In This Activity
In high school, students start to develop formal writing skills, creating essays and arguments that are well-thought-out, and syntactically varied. Students also need to effectively use persuasive writing strategies to defend a claim or point of view.
A key to strong persuasive writing the ability to dissect and validate, or debunk, other arguments. This requires a basic working knowledge of rhetoric. A great way to enhance students' understanding of effective arguments is to teach the Aristotelian concepts of Ethos, Pathos, and Logos. Students can then identify and analyze the effectiveness of these strategies in a work of literature, a speech, or a letter.
Having students create storyboards that show examples of Ethos, Pathos, and Logos is a great way to introduce and teach basic rhetoric in the classroom! Then, have them create a storyboard with 2-3 examples of each of the following types of rhetorical appeals from “Letter from a Birmingham Jail.”
Examples of Rhetorical Strategies in “Letter from a Birmingham Jail”
“I have the honor of serving as president of the Southern Christian Leadership Conference, an organization operating in every southern state, with headquarters in Atlanta, Georgia. We have some eighty-five affiliated organizations across the South, and one of them is the Alabama Christian Movement for Human Rights.”
Pathos/Appeal to Emotion
“In deep disappointment I have wept over the laxity of the church. But be assured that my tears have been tears of love. There can be no deep disappointment where there is not deep love. Yes, I love the church. How could I do otherwise?”
“Any law that uplifts human personality is just. Any law that degrades human personality is unjust. All segregation statutes are unjust because segregation distorts the soul and damages the personality. It gives the segregator a false sense of superiority and the segregated a false sense of inferiority.”
Template and Class Instructions
(These instructions are completely customizable. After clicking "Copy Activity", update the instructions on the Edit Tab of the assignment.)
Create a storyboard that shows examples of ethos, pathos, and logos from the text.
- Identify one example for each rhetorical strategy: ethos, pathos, and logos.
- Type the example into the description box under the cell.
- Illustrate the example using any combination of scenes, characters, and items.
Lesson Plan Reference
- [ELA-Literacy/RI/9-10/1] Cite strong and thorough textual evidence to support analysis of what the text says explicitly as well as inferences drawn from the text.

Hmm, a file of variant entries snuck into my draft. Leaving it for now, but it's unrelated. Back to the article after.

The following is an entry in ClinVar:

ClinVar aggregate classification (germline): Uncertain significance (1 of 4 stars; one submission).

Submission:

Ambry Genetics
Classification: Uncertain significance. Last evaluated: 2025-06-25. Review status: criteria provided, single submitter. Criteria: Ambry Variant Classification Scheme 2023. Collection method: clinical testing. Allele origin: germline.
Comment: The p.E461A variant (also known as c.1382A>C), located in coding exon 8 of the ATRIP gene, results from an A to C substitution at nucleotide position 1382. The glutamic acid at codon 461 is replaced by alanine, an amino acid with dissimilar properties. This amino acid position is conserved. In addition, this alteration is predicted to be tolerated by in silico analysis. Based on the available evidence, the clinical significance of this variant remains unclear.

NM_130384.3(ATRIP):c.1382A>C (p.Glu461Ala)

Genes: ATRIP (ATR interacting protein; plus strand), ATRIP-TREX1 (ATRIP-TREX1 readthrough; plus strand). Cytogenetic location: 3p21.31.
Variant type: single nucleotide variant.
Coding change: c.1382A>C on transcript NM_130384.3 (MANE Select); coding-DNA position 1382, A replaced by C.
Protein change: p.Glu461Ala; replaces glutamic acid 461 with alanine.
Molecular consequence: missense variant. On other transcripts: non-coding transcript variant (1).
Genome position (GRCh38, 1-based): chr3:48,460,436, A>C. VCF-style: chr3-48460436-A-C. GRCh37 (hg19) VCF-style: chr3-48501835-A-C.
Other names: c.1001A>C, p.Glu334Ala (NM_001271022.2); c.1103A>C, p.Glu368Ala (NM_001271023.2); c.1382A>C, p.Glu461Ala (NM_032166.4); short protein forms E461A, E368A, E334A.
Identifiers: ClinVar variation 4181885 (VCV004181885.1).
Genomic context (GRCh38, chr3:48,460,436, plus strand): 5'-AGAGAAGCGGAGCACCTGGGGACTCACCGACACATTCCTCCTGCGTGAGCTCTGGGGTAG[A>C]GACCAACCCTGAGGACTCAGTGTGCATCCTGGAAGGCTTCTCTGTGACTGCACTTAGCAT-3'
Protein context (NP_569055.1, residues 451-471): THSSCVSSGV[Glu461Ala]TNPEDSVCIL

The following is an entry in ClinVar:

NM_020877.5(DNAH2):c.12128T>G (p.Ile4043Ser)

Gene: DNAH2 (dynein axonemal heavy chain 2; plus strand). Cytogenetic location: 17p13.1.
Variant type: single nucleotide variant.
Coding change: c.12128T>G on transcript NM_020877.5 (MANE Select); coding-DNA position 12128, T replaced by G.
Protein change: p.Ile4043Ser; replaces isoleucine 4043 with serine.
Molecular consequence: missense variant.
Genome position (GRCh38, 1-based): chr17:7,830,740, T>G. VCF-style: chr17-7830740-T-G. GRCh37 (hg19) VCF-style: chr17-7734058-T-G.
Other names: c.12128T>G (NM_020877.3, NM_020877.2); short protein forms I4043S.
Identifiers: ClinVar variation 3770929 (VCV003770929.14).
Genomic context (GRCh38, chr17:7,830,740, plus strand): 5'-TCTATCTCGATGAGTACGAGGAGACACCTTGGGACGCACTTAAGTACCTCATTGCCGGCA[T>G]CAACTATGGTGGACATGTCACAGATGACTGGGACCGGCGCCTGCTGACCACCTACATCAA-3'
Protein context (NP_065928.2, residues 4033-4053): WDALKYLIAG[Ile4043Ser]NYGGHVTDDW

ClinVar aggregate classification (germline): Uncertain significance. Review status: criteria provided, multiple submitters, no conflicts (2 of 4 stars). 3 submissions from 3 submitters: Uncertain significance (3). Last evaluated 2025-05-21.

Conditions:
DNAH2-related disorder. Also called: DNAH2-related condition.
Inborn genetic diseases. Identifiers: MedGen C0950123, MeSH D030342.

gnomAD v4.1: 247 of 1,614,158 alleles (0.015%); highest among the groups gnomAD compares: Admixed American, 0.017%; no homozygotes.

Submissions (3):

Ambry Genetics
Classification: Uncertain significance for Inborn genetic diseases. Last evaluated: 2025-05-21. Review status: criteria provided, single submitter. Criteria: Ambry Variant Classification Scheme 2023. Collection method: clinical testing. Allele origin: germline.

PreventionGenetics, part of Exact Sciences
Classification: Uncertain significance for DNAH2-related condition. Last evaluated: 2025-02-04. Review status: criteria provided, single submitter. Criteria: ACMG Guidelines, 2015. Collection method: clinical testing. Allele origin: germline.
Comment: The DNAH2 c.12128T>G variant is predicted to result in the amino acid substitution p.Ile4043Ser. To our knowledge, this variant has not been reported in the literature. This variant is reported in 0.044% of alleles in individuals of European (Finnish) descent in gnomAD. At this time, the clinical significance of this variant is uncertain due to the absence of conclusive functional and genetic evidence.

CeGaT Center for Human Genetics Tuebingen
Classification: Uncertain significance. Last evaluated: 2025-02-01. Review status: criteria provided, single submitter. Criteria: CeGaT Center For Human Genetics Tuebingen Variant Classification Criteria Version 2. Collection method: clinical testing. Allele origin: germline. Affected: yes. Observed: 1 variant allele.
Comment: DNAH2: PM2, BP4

- [ELA-Literacy/RI/9-10/6] Determine an author's point of view or purpose in a text and analyze how an author uses rhetoric to advance that point of view or purpose.
- [ELA-Literacy/RI/9-10/8] Delineate and evaluate the argument and specific claims in a text, assessing whether the reasoning is valid and the evidence is relevant and sufficient; identify false statements and fallacious reasoning.
(You can also create your own on Quick Rubric.)
Ethos, Pathos, and Logos
The elements of ethos, pathos, and logos are correctly identified and depicted, and an appropriate quote or summary is provided. There are at least 2 examples provided for each rhetorical element.
Most of the elements of ethos, pathos, and logos are correctly identified and depicted, and an appropriate quote or summary is provided. There are at least 2 examples provided for each rhetorical element.
The elements of ethos, pathos, and logos are incorrectly identified and depicted. Quotes and summaries may be missing or too limited. Only one example may have been provided for each rhetorical element.
The art chosen to depict the scenes are accurate to the work of literature. Time and care is taken to ensure that the scenes are neat, eye-catching, and creative.
The art chosen to depict the scenes should be accurate, but there may be some liberties taken that distract from the assignment. Scene constructions are neat, and meet basic expectations.
The art chosen to depict the scenes is inappropriate. Scene constructions are messy and may create some confusion, or may be too limited.
Ideas are organized. There are few or no grammatical, mechanical, or spelling errors.
Ideas are mostly organized. There are some grammatical, mechanical, or spelling errors.
Ideas may be disorganized or misplaced. Lack of control over grammar, mechanics, and spelling reflect a lack of proofreading.
How to Connect Ethos, Pathos, and Logos in 'Letter from Birmingham Jail' with Contemporary Issues
Introduction to Rhetorical Strategies and Contemporary Context
Begin the lesson by introducing the concepts of ethos, pathos, and logos, explaining their importance in persuasive writing and speeches. Illustrate these concepts using examples from "Letter from Birmingham Jail." Then, introduce contemporary issues that resonate with the themes of King's letter, such as social justice, civil rights, or modern protest movements, to establish a connection between the letter and current events.